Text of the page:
April 21st, 753 BC is the day the prophecy given to Aeneas by the Gods shortly after he and the remaining Trojans fled the sacking of Troy in 1184 BC came to fruition. The founding of Rome was one that would change the course of world history.
Numitor, a descendant of Aeneas, was King of Alba Longa. His younger brother, Amulius, envied this position, and so sent him into exile to usurp his throne. To prevent any vengeance or competition arising up from Numitor’s heirs in the future, he simply killed them off. Furthermore, he then forced Numitor’s daughter, Silvia, into becoming a Vestal Virgin, having her swear celibacy for 30 years.
Quirinus was a God who emanated from Helios and was carried down by the Goddess of Forethought, Athena. Mars crafted him a mortal body within Silvia’s womb, and thus Quirinus was born Romulus, alongside his twin, Remus. Following the discovery that Silvia had given birth to twins, Amulius imprisoned Silvia and ordered a servant to kill the twins; who instead took pity on the infants and showed them mercy; instead sending them adrift down the river Tiber.
Eventually, the river began overflowing, leaving the babies in a pool by the bank. There, an animal said to represent both Helios and Mars, the She-Wolf, was said to have lost her own cubs when she came across the twins, deciding to nurture them and give them suck. Soon after a farmer named Faustulus came across them, and with his wife, Acca, adopted and raised the children as shepherds.
On 752 BC, while they were herding their sheep one day, they were met by shepherds under the rule of King Amulius. These shepherds fought with the twins in which Remus was captured and taken before King Amulius. Romulus gathered and incited a band of local shepherds to join him in rescuing his captured sibling. King Amulius believed that Silvia’s children were dead, and hadn’t recognized Remus or Romulus. After a conflict, Romulus freed his brother, and in the process killed King Amulius. Being offered the throne of Alba Longa, they rejected it and instead chose to reinstate Numitor on the throne. However, they did still want to rule a city, and so they left to go and find their own.
After finding a proper location with seven hills, Romulus and Remus were bickering over where their city would be founded. Romulus supported the construction of the city on the Palatine Hill, and Remus supported the construction of the city on the Aventine Hill. Taking the auspices to read the will of the gods, Remus on his hill saw six birds, while Romulus saw twelve. As a result, it was decided that Romulus’ choice was the one with divine favour, which lead him and his followers to begin construction of their city on the Palatine Hill. Romulus took to marking the city’s sacred boundary with a plough drawn by a white bull and a white cow to begin building the city’s walls, but Remus scornfully jumped over the furrows, causing the furious Romulus or one of his Chiefs to kill him.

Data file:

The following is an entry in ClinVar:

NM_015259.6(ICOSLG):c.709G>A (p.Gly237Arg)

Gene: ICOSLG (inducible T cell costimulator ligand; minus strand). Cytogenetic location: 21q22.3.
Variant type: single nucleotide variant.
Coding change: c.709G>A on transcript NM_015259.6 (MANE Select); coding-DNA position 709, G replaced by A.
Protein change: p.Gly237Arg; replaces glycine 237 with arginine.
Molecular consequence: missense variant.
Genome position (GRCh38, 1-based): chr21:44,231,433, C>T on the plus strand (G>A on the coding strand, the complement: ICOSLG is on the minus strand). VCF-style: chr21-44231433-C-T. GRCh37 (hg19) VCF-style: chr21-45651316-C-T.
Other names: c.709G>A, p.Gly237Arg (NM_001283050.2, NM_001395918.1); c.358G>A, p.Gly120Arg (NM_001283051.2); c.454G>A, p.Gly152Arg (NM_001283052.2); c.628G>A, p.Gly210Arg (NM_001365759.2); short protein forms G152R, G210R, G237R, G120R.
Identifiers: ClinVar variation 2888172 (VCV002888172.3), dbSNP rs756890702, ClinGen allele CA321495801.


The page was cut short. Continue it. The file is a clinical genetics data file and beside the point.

To secure the new settlement’s future population, he outlawed infanticide and established an asylum for fugitives, where freemen and slaves alike could both find protection in the new city and receive Roman citizenship.
At one point, due to a shortage of females since the population of Rome was mostly young and unmarried men, Romulus organised the abduction of single women who were marriageable from nearby Italic tribes by drawing them in with grand festivals & games, most notably the local tribe of the Sabines, and taking the women’s hand in marriages without the consent of their families. A conflict ensued in which enraged Italic tribes warred with Rome, which ended when the women ran between the armies of their fathers and their new husbands, pleading for them to put down their weapons and negotiate for peace. Peace was reached, where Romulus and the King of the Sabines, Tatius, joined together to form one community.
Over the years, the city and its relations developed. Tatius died, and conflicts with Italic and Etruscan tribes continued to rise as Rome grew more and more powerful. After a reign of 36 years, Romulus mysteriously disappeared in a violent storm, causing an uproar of confusion and accusation of murder to go around; along with a claim that their King had simply abandoned them. However, Proculus Julius, a man who had been friends with the King, came forth, swore a sacred oath in which he could not lie, and revealed the truth of what happened to the missing Romulus. He recounted an experience where Romulus descended from the sky in front of him shortly after his disappearance. Puzzled and shocked, Proculus asked why Romulus had abandoned his city as he did: confused, mourning, suspicious and on edge. Romulus revealed that it was the divine will of the Gods that took him into the Heavens by destroying the mortal part of his body with the fire of lightning during the storm, and that he was ascended into the heavens by the Goddess Athena straight back to Helios, and that in truth he was the God Quirinus. He revealed he was sent forth by King of All, his duty being to build a city that would become the greatest on Earth, and now that work is done. The now-revealed God then promised to watch over his people before ascended back into the heavens. With this information revealed to the people of Rome, the divine truth had overcame them and eased their minds; causing them to abandon their suspicions and anger over their old king having left them. King Numa, a Sabine and a great reformer, was made Romulus’ successor and proclaimed the second King of Rome.
And today the eternal city still stands.
Flavius Claudius Iulianus Augustus, and Wilmer Cave (France) Wright. The works of the Emperor Julian. Cambridge, MA: Harvard University Press, 2006.
Plutarch, and John Dryden. Selected lives: from the parallel lives of the noble Grecians and Romans. Franklin Center, PA: Franklin Library, 1982.